But let's be clear about the foundation of Mr. Paulson's wealth: he bets. Granted he made mostly smart bets and he is to be congratulated for that but he is no Warren Buffet (my criticism of him aside, Buffet is a great investor). But others made the same bets and turned around and lost it all (see my article on Peloton Partners-also see Nassim Taleb's comment there). 

Financial speculation has always existed throughout history, and usually for the same reasons (fiat money), but financial speculation is now a fixture of our economy as a result of the relentless boom-bust policies of the Federal Reserve. And we now see that these cycles are causing greater economic dislocation each time they occur. This is the valid point of Mr. Frank's article: the new speculative wealth is less stable than early industrial fortunes because it isn't real and when that fact is discovered (bust) it can go away. And it ripples through the economy. Recall his point:

The top 5% of earners now account for 37% of consumer outlays, according to Moody's Analytics. The top 1% of earners pay 38% of federal income taxes. The richest 1% of Americans own more than half of the country's individually held stocks, according to the Federal Reserve.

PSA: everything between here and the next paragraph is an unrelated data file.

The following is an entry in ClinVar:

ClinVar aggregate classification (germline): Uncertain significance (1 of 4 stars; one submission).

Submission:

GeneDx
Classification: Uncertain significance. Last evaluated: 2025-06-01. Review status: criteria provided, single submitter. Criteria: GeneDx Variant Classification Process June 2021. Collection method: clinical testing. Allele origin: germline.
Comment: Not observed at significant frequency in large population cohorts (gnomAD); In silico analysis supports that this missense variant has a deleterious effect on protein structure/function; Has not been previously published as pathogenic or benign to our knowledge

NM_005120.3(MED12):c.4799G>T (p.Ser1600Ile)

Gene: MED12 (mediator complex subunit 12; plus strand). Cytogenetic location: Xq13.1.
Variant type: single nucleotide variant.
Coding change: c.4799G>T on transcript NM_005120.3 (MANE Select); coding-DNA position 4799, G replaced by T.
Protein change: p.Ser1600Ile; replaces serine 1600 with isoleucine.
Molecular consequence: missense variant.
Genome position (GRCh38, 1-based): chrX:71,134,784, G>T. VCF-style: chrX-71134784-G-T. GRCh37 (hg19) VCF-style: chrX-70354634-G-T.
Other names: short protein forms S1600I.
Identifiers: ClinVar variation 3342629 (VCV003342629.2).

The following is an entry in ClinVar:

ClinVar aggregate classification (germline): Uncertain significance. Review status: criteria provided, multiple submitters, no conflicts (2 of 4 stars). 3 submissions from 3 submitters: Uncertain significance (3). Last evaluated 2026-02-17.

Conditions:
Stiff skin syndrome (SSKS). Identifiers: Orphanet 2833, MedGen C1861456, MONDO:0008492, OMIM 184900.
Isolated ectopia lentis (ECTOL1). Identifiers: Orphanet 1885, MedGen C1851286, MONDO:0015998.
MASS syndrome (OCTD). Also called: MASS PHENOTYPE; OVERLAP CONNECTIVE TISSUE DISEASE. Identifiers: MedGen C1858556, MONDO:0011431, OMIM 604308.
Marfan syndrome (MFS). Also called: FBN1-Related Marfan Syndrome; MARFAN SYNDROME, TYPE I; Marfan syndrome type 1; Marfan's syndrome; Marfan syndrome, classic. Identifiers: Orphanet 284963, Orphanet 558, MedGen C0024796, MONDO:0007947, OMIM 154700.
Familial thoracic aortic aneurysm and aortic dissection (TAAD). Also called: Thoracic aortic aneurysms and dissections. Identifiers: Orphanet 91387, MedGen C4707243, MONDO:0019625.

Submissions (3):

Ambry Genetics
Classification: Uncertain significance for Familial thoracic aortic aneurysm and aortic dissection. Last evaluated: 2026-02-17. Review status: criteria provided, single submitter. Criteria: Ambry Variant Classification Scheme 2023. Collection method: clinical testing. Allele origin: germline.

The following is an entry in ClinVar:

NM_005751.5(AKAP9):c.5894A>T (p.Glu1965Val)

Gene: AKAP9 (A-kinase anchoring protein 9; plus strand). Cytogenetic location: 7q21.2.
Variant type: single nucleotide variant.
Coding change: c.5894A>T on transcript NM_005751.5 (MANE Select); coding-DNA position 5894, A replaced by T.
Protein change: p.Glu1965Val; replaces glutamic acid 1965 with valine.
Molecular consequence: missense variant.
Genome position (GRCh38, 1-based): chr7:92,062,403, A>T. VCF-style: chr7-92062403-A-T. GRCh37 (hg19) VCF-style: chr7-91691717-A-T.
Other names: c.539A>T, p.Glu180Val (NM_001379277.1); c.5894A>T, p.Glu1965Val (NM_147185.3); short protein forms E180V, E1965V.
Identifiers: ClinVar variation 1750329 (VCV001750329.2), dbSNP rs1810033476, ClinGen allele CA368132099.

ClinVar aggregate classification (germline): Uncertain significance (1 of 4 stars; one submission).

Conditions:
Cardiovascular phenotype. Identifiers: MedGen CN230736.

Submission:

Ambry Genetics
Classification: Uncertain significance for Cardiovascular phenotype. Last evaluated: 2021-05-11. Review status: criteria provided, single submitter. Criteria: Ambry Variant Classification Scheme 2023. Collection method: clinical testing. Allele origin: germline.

This is what we have been calling the bifurcated economy, an economy that benefits the wealthiest among us, but hasn't "trickled down" to most of us because real capital isn't being invested in things that would benefit us for the long term.

As long as the Fed pursues these policies which continue to destroy real capital we will be plagued by booms and busts and our economy will be more volatile and less productive. Instead of wealth being distributed widely throughout the economy as capitalism has done historically, we are now becoming an economy of winners and losers.


 *Mr. Frank is coming out with a book on this topic, The High-Beta Rich: How the Manic Wealthy Will Take Us to the Next Boom, Bubble, and Bust, to be published Nov. 1 by Crown Business.

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whoisjohngalt11's picture

Good article, thanks ...

midtowng's picture